Brazil is going global with its highly potent anti-aids programme. It will share its know-how in combating the disease with other countries. That the nation has succeeded in cutting its aids-related deaths by half over the past eight years is a measure of the campaign's success.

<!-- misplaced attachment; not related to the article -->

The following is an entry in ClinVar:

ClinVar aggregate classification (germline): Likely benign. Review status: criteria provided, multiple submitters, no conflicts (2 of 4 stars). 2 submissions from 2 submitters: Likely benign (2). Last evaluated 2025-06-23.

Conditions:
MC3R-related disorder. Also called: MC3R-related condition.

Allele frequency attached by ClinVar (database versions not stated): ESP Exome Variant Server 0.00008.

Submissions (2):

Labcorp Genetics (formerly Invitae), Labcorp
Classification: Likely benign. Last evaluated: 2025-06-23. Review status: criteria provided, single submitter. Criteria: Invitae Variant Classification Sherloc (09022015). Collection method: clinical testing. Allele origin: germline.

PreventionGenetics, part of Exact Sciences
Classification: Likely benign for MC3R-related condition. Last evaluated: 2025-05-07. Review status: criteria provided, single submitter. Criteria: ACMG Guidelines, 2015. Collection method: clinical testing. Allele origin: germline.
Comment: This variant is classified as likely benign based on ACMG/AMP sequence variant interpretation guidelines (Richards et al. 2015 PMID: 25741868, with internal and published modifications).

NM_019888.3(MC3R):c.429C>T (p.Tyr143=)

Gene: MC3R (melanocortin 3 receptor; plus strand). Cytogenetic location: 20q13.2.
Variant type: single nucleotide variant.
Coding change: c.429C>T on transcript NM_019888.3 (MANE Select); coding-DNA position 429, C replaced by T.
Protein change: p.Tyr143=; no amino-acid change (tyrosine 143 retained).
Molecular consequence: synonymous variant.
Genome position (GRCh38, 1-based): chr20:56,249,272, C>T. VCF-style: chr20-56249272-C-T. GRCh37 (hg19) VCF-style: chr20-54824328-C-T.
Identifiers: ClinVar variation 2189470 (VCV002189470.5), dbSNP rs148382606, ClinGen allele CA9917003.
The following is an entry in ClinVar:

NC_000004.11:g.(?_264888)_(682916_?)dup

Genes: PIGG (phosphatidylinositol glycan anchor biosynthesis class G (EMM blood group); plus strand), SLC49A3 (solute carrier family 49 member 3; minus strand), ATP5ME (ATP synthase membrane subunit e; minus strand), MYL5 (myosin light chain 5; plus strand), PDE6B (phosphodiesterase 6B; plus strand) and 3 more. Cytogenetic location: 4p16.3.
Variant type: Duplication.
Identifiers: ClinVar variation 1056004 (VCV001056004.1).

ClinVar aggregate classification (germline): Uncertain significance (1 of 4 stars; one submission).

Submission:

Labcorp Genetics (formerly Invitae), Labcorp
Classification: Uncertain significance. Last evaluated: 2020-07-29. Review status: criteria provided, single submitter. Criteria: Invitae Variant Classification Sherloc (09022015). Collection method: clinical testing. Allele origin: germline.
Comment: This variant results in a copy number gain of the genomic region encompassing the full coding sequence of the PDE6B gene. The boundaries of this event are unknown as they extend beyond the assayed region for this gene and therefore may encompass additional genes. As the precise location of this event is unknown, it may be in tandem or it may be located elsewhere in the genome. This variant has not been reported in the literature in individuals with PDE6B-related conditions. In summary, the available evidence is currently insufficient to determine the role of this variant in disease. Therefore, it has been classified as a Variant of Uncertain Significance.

Recently, leaders from Portuguese-speaking countries signed a pact with Brazil in this regard. It has also received formal requests for help from 20 African and Caribbean countries. The director of Brazil's sexually transmitted diseases (std) / aids programme, Paulo Teixeira, has said that Brazil would pledge us $1 million -- 10 proposed pilot projects worth us $100,000 each -- to stimulate governments to follow Brazil's lead in adopting a proactive approach against aids. In Brazil, those infected with hiv get free access to a cocktail of anti-retroviral drugs. The government is allowed to produce generic copies of imported drugs in a national emergency. In 1997, state labs began producing seven such drugs. Brazil also told international companies to lower prices if they wanted to retain the market. Existential compulsions have made the pharmaceutical giants fall in line. It now costs Brazil an average of us $2,100 to treat each patient annually. Today, not only has the mortality rate fallen by 50 per cent, the average survival period for an aids patient has risen from six months to five years.
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